We’ve always had them with us. Every child in every school has felt the pain of being bullied. Every child has also watched as the bully tortures another victim. About one-in-four students in the US are bullied on a regular basis.
Bullying is a form of aggressive behavior, in which someone repeatedly and intentionally causes another person discomfort or injury. Bullying can take the form of verbal attacks, subtle gestures or physical aggression. The victim usually does nothing to cause the bullying and can do nothing to defend himself or herself.
The bully often performs the aggressive actions in front of others in order to create a “mob” mentality. Others will sometimes join in on the bullying to boost their own social position or at least divert any attacks from themselves. Bullying behaviors can often boost popularity. In fact, research shows that bullies are often perceived as the “cool kids.”
About 77 percent of bullying is verbal. It can take the form of spreading rumors, making derogatory remarks, calling names or teasing. About 14 percent of victims have more severe reactions to being bullied, including lowered self-esteem, depression, anxiety about going to school, and suicidal thoughts. Bullying victims are 2 to 9 times more likely to consider suicide than non-victims. A British study found that at least half of suicides among young people were related to having been bullied.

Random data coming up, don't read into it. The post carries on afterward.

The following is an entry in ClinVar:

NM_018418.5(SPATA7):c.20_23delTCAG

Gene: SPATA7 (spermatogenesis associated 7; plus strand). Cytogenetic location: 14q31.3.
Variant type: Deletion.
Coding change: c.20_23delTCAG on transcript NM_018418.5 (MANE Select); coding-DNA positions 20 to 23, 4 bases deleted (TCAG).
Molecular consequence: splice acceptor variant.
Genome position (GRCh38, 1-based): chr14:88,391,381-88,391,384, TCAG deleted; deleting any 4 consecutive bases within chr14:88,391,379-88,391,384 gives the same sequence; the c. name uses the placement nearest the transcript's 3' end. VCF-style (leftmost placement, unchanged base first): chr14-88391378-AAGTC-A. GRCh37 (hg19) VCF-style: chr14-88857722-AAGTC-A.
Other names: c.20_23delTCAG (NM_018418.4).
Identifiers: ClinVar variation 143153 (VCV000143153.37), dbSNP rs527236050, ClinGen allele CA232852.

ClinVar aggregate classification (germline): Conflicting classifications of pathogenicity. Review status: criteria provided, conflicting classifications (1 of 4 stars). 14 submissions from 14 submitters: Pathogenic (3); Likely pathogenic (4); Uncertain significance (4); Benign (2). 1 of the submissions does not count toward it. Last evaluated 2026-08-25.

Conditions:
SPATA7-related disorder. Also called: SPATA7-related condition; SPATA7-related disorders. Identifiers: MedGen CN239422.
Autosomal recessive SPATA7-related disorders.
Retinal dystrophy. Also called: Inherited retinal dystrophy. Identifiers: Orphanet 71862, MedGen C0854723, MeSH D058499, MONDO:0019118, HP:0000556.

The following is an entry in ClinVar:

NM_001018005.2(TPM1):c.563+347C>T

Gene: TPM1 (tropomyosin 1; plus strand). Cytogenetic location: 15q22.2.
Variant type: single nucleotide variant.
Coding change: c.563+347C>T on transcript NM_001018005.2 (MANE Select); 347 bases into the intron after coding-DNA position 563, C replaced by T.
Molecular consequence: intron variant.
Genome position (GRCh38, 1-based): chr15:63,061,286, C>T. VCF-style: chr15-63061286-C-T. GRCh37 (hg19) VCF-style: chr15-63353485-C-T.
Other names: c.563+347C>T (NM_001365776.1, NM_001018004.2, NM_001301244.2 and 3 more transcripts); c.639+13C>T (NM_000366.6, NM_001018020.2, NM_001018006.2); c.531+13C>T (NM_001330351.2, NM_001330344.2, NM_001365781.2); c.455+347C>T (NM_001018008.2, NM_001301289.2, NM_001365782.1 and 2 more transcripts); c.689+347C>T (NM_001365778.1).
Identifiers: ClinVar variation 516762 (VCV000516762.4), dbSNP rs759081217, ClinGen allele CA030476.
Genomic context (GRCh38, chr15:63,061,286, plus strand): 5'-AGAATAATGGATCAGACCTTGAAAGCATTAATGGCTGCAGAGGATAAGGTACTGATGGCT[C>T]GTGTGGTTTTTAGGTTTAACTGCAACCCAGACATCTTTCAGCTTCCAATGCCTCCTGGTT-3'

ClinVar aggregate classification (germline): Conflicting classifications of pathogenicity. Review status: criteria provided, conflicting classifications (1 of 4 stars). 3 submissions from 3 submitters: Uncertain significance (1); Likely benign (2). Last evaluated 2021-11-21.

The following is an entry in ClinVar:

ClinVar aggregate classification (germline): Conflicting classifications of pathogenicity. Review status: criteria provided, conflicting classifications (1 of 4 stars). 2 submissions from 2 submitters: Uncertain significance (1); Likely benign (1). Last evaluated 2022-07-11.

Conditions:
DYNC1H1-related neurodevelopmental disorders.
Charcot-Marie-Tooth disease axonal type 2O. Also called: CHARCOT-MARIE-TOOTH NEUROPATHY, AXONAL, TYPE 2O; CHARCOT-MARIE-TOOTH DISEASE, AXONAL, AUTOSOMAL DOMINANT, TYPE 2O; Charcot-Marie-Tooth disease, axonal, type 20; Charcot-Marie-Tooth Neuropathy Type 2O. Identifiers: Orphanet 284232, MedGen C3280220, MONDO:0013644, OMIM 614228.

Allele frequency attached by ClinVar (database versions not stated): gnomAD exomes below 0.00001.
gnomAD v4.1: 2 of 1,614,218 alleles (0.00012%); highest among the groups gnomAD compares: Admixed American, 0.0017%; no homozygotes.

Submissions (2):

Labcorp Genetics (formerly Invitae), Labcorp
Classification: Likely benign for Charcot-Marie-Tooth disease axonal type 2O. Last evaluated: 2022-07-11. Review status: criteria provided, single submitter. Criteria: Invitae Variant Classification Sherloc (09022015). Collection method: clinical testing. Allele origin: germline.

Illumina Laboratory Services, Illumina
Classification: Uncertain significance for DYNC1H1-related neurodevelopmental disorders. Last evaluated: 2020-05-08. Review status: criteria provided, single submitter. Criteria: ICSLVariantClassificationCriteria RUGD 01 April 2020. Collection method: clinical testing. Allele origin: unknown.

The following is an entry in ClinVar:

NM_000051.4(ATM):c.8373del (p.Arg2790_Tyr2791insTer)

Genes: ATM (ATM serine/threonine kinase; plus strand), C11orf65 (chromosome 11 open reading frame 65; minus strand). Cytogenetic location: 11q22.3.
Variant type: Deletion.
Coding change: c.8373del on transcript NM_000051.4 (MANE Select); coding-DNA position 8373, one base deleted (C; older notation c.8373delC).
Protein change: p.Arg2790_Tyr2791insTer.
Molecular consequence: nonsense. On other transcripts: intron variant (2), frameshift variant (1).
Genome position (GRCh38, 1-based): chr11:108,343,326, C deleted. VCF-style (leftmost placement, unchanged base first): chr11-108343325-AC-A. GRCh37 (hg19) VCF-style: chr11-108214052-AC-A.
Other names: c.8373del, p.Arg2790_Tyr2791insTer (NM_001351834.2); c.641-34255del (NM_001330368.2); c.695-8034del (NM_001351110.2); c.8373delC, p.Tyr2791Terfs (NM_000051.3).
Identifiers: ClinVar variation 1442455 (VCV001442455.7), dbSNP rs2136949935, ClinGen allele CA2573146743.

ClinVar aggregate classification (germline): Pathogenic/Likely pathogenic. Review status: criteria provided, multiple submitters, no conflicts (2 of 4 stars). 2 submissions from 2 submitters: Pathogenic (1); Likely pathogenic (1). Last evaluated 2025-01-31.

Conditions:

So, why do some people become bullies? For years, the prevailing belief was that bullies really suffered from a low self-esteem. More recent research concludes that most bullies actually have a high self-esteem, seeing themselves as superior to their victims. They do, however, seem to have a higher vulnerability to feeling shame, or being shame-prone. A person can have problems with shame and still have a high self-esteem, and this is what makes the person act like a bully. These kids disown their own shame and try to place that shame on other kids. These kids are also skilled at triggering the emotion of shame in others.
Research shows that the frequency of bullying behaviors decreases as children grow up, with most bullying incidents occurring between sixth and tenth grades. As we mature, most of us learn more healthy ways to interact, and finally realize the destructive power of bullying.
Unfortunately, not all bullies grow out of the behavior. We see, all too often, bullying behaviors in adults. We see adults spreading rumors, making derogatory remarks, name calling or teasing. We see adults exhibiting aggressive behaviors toward people who have lesser power, and have trouble defending themselves. We see adults exhibiting bullying behaviors in public, apparently trying to generate the mob mentality noted above.
Regardless of age, bullying is wrong. It is destructive and damaging and has no redeeming value. It reflects our most primitive nature. When we ignore, tolerate, or worse, praise the bully, we risk sinking to the same level. When bullying behaviors are recognized for what they are and are no longer tolerated, they lose their power. In schools, as in adult life, we need to demonstrate an attitude of intolerance for all forms of bullying behavior.